Sunday, 3 September 2017

Teachers' Reading Group - The First Five Sessions

At the end of May, I started a Teachers' Reading Group at my school.  I have nine teachers who attend fortnightly, on either a Tuesday at lunchtime or a Wednesday after school.  Interestingly, of the nine there are three teachers who are in their first year, at our school and in teaching.  This is actually all of our first-year teachers, so I had a 100% success rate signing up that group.  It is a shame though, that it appears that they're not being introduced to more children's authors as part of their teaching qualification. 

I also have two teachers in the 1-3 year category, and four who have been teaching for over ten years (including one who has taught for over thirty), so I have a wide range of experience levels.

I selected each of the topics for the meetings from the "Building Communities of Readers" booklet by Teresa Cremin, Marilyn Mottram, Fiona Collins and Sacha Powell.

First Meeting

Our first meeting was on "widening knowledge of children's authors and contemporary writers".  We went over more of the teacher questionnaire results.  In particular, we talked about how a lot of teachers had written the names of authors who were their childhood favourites, and there was a lack of current writers.

I gave the teachers copies of reading for pleasure research (from my earlier presentation at a staff meeting).  I wanted them to always have that to remind them of the importance of reading for pleasure.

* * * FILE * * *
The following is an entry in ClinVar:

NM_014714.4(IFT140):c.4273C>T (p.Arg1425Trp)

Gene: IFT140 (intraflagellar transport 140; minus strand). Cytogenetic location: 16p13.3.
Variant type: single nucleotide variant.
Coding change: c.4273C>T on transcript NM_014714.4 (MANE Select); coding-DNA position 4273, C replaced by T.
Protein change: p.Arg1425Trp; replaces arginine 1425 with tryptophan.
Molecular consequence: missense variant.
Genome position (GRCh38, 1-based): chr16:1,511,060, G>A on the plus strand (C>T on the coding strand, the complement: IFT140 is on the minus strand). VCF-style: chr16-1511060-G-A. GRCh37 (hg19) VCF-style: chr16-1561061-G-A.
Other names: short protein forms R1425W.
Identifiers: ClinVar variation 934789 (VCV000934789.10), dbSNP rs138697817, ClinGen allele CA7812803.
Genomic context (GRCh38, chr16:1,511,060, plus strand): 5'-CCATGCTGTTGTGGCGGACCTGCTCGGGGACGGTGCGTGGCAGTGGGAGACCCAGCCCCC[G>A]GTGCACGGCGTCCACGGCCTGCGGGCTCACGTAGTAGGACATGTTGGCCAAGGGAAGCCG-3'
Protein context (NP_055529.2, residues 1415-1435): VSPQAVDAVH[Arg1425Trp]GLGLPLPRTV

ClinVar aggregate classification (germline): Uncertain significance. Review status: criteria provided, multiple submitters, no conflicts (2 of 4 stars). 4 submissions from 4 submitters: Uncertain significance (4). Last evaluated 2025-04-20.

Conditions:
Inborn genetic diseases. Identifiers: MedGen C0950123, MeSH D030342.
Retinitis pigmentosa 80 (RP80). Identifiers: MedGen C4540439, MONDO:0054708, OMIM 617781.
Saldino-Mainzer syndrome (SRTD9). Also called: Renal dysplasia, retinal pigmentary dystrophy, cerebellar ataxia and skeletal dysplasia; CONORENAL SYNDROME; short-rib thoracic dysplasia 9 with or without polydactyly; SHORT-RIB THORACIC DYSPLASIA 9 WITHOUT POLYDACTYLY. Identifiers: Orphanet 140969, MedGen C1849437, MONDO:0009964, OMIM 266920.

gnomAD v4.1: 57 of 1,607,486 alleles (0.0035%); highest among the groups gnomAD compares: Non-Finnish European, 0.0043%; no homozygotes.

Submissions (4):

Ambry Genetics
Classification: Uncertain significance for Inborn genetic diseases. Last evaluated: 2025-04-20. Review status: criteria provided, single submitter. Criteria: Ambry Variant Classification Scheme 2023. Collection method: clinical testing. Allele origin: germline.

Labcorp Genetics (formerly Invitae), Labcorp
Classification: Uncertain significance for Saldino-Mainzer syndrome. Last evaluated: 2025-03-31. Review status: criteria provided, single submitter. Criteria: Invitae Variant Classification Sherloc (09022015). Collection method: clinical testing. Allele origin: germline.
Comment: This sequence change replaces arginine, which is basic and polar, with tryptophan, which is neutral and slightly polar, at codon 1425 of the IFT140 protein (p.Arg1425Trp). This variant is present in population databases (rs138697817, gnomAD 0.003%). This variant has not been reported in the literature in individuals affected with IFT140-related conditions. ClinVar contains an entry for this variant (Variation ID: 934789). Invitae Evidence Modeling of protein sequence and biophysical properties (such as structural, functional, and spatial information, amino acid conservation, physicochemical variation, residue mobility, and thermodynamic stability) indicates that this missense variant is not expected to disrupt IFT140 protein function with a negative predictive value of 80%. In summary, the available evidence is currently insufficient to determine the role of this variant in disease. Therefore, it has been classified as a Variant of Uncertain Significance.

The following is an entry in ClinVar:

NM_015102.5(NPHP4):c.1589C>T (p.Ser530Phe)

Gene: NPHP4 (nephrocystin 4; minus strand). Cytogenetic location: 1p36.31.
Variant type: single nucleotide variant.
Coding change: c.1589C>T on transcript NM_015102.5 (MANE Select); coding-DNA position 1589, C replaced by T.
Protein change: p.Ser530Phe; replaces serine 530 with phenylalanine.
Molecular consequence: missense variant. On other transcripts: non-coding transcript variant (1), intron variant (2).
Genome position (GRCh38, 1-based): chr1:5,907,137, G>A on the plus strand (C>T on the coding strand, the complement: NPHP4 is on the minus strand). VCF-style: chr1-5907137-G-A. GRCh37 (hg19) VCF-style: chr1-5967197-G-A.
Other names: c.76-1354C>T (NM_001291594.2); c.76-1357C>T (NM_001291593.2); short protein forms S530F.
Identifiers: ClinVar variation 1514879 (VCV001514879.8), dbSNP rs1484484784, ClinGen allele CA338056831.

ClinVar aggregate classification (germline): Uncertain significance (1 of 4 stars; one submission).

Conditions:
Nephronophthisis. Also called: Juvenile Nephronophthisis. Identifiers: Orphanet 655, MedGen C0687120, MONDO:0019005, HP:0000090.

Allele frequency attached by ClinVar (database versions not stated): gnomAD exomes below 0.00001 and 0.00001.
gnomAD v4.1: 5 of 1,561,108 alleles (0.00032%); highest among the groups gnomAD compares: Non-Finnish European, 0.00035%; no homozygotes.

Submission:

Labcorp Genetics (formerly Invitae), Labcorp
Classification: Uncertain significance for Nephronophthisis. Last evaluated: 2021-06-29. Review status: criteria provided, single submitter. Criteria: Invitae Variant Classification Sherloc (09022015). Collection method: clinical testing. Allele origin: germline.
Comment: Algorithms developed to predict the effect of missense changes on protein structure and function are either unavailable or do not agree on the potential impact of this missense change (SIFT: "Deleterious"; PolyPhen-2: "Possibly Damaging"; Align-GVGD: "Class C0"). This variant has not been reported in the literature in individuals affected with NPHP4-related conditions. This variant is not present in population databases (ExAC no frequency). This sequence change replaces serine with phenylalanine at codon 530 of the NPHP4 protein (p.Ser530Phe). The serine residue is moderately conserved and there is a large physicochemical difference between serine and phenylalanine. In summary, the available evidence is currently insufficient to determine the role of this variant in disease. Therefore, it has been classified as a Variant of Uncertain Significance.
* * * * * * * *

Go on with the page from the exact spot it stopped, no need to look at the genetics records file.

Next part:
Everyone signed up to Goodreads and we set a goal to have read a book by the next meeting.  I brought some good books from our library, as I've done at each of the meetings since then.  I take a piece of paper and record the barcodes so I know what's gone where.

Second Meeting

This meeting was about "reflecting upon personal reading histories and current practices and exploring consequences for classroom practice".  However, it started with sharing the books that we had read (which we do at every session) and then going over a few of the results from the student surveys I had helped our teachers carry out prior to the meeting (I ended up doing eight classes - 200 children).

It was surprising that within each class there was a range of answers to the same question.  For example, in each class some students thought their teacher read aloud every day and some thought it was less than once a week!  We talked about individual class results, which showed that when teachers read aloud more often (as indicated by the answers from the majority of students), their students were more likely to believe their teachers definitely read and that they love reading.